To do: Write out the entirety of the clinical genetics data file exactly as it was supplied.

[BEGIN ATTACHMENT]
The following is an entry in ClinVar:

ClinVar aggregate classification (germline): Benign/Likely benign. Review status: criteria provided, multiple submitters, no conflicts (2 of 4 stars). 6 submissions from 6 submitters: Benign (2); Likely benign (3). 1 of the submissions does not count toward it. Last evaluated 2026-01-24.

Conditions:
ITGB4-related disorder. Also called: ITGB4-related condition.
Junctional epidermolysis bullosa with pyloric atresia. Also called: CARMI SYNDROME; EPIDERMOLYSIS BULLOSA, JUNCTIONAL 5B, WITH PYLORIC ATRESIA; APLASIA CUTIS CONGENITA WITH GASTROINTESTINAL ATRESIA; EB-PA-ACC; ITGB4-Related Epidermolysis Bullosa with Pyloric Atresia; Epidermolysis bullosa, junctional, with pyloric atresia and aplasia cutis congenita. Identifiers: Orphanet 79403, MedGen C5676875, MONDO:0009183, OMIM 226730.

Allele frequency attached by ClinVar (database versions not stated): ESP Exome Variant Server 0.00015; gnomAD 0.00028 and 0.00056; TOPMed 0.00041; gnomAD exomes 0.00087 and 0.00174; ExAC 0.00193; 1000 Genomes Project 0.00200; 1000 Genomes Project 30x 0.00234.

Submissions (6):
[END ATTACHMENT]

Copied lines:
The following is an entry in ClinVar:

ClinVar aggregate classification (germline): Benign/Likely benign. Review status: criteria provided, multiple submitters, no conflicts (2 of 4 stars). 6 submissions from 6 submitters: Benign (2); Likely benign (3). 1 of the submissions does not count toward it. Last evaluated 2026-01-24.

Conditions:
ITGB4-related disorder. Also called: ITGB4-related condition.
Junctional epidermolysis bullosa with pyloric atresia. Also called: CARMI SYNDROME; EPIDERMOLYSIS BULLOSA, JUNCTIONAL 5B, WITH PYLORIC ATRESIA; APLASIA CUTIS CONGENITA WITH GASTROINTESTINAL ATRESIA; EB-PA-ACC; ITGB4-Related Epidermolysis Bullosa with Pyloric Atresia; Epidermolysis bullosa, junctional, with pyloric atresia and aplasia cutis congenita. Identifiers: Orphanet 79403, MedGen C5676875, MONDO:0009183, OMIM 226730.

Allele frequency attached by ClinVar (database versions not stated): ESP Exome Variant Server 0.00015; gnomAD 0.00028 and 0.00056; TOPMed 0.00041; gnomAD exomes 0.00087 and 0.00174; ExAC 0.00193; 1000 Genomes Project 0.00200; 1000 Genomes Project 30x 0.00234.

Submissions (6):